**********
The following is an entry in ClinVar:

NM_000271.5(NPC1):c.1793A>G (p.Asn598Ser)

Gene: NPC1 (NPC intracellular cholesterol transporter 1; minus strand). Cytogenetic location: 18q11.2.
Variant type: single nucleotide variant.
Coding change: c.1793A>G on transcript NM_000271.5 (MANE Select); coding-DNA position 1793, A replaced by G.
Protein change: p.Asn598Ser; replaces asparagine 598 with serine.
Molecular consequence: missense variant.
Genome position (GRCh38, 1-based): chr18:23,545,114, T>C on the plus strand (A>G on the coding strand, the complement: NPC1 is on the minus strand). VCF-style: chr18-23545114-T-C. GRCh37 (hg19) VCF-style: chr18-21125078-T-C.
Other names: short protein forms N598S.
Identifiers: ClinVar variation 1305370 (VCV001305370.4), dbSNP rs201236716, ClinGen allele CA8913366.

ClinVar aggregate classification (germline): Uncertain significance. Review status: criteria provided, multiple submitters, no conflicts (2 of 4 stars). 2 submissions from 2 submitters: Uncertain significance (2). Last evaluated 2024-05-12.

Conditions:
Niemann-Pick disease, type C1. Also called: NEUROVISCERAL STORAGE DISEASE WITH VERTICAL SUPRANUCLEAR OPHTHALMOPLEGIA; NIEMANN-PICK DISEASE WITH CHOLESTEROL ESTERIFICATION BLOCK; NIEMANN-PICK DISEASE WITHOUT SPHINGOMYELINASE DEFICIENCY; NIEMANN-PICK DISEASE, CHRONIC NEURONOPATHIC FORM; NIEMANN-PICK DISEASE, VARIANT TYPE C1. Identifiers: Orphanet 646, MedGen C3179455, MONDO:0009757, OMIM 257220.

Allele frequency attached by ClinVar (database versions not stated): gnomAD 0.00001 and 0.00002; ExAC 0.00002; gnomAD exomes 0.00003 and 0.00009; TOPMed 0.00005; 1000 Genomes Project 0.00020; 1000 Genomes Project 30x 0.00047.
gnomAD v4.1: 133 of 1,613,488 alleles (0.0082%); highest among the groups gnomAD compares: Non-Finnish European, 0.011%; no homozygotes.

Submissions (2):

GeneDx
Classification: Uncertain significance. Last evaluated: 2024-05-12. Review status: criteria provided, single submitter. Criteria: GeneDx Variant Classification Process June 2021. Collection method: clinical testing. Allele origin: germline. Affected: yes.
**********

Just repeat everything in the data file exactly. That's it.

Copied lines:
The following is an entry in ClinVar:

NM_000271.5(NPC1):c.1793A>G (p.Asn598Ser)

Gene: NPC1 (NPC intracellular cholesterol transporter 1; minus strand). Cytogenetic location: 18q11.2.
Variant type: single nucleotide variant.
Coding change: c.1793A>G on transcript NM_000271.5 (MANE Select); coding-DNA position 1793, A replaced by G.
Protein change: p.Asn598Ser; replaces asparagine 598 with serine.
Molecular consequence: missense variant.
Genome position (GRCh38, 1-based): chr18:23,545,114, T>C on the plus strand (A>G on the coding strand, the complement: NPC1 is on the minus strand). VCF-style: chr18-23545114-T-C. GRCh37 (hg19) VCF-style: chr18-21125078-T-C.
Other names: short protein forms N598S.
Identifiers: ClinVar variation 1305370 (VCV001305370.4), dbSNP rs201236716, ClinGen allele CA8913366.

ClinVar aggregate classification (germline): Uncertain significance. Review status: criteria provided, multiple submitters, no conflicts (2 of 4 stars). 2 submissions from 2 submitters: Uncertain significance (2). Last evaluated 2024-05-12.

Conditions:
Niemann-Pick disease, type C1. Also called: NEUROVISCERAL STORAGE DISEASE WITH VERTICAL SUPRANUCLEAR OPHTHALMOPLEGIA; NIEMANN-PICK DISEASE WITH CHOLESTEROL ESTERIFICATION BLOCK; NIEMANN-PICK DISEASE WITHOUT SPHINGOMYELINASE DEFICIENCY; NIEMANN-PICK DISEASE, CHRONIC NEURONOPATHIC FORM; NIEMANN-PICK DISEASE, VARIANT TYPE C1. Identifiers: Orphanet 646, MedGen C3179455, MONDO:0009757, OMIM 257220.

Allele frequency attached by ClinVar (database versions not stated): gnomAD 0.00001 and 0.00002; ExAC 0.00002; gnomAD exomes 0.00003 and 0.00009; TOPMed 0.00005; 1000 Genomes Project 0.00020; 1000 Genomes Project 30x 0.00047.
gnomAD v4.1: 133 of 1,613,488 alleles (0.0082%); highest among the groups gnomAD compares: Non-Finnish European, 0.011%; no homozygotes.

Submissions (2):

GeneDx
Classification: Uncertain significance. Last evaluated: 2024-05-12. Review status: criteria provided, single submitter. Criteria: GeneDx Variant Classification Process June 2021. Collection method: clinical testing. Allele origin: germline. Affected: yes.